Learn about Ticks

Although many people commonly think of ticks as insects, they are actually arachnids like scorpions, spiders and mites. Members of this group have four pairs of legs as adults and have no antennae. (Insects have three pairs of legs and also one pair of antennae.) Ticks are among the most efficient carriers and transmitters of disease because they are blood-feeding parasites that attach firmly when feeding, they feed very slowly and may go unnoticed for a considerable time. Ticks take several days to complete feeding.

Ticks have four stages in their life cycle: egg, six-legged larva, eight-legged nymph, and adult. After the egg hatches, the larva (sometimes referred to as a “seed tick”) feeds on a host. The larva then develops (called molting) into the larger nymph. This nymph then feeds on a host and then molts into an even larger adult. Both male and female adults find and feed on a host, then the females lay eggs sometime after feeding.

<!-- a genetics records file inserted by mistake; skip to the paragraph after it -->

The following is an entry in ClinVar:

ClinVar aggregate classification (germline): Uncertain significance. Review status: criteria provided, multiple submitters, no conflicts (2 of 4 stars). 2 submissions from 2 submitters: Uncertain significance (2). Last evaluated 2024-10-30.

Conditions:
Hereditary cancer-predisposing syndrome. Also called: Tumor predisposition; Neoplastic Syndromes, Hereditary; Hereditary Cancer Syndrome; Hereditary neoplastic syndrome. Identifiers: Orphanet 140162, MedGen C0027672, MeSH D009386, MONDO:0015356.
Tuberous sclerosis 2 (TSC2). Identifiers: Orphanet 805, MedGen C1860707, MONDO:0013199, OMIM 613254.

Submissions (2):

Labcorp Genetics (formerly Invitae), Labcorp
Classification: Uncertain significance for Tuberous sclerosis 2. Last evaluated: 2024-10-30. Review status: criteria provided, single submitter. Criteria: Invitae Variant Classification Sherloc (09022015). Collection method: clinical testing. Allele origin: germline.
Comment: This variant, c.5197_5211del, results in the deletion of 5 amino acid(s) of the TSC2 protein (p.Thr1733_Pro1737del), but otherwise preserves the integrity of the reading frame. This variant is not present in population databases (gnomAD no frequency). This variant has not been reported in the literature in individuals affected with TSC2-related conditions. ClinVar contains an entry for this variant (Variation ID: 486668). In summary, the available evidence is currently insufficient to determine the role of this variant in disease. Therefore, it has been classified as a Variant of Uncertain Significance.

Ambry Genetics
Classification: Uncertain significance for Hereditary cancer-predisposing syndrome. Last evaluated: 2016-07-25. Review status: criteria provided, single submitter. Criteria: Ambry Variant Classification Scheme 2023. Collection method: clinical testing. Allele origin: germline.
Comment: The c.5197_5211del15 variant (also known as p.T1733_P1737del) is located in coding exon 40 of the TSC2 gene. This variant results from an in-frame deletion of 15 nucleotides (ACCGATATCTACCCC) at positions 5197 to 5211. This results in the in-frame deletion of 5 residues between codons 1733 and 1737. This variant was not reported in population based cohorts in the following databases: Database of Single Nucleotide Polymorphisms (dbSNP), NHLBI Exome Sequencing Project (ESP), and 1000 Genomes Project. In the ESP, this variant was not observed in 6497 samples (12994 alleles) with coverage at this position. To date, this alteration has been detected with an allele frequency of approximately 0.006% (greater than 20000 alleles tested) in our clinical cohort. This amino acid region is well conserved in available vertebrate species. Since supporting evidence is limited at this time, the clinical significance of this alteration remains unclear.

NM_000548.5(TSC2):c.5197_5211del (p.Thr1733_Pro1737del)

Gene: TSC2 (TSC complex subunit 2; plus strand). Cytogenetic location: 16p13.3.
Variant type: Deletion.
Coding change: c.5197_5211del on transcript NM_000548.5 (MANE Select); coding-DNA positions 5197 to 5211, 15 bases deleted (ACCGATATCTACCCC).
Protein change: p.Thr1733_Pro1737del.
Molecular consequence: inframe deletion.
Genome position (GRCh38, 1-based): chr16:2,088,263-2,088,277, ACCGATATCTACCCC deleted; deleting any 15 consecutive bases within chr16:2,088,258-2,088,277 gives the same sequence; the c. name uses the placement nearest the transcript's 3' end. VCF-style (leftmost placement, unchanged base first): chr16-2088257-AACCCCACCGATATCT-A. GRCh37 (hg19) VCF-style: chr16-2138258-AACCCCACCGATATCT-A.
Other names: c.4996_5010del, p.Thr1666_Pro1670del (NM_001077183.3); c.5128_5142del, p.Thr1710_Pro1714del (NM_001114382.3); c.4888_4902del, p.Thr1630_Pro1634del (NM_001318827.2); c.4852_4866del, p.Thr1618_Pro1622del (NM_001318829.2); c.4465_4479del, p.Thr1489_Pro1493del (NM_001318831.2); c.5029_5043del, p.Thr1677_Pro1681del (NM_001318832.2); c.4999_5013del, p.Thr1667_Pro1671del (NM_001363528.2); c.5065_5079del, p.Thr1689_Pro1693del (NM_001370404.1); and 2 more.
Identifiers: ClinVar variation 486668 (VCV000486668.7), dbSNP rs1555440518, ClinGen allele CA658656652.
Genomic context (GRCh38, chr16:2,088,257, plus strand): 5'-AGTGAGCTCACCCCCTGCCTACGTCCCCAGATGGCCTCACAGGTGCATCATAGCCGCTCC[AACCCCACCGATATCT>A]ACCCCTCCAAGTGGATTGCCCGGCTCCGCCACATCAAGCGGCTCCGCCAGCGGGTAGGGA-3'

Ticks are often found in tall grass where they wait for an opportunity to attach to a passing host. But physical contact is not the only method of transportation for ticks. Some species stalk the host from the ground, emerging from cracks or crevices in trees or even inside a home or kennel. Infestations of “seed ticks” can attack in this way in large numbers. Weak or elderly people, dogs, puppies, horses and livestock, and even cats are particularly endangered by ticks and the diseases they carry. Larger infestations can be difficult to detect until thousands have attached themselves to an animal, making eradication more difficult.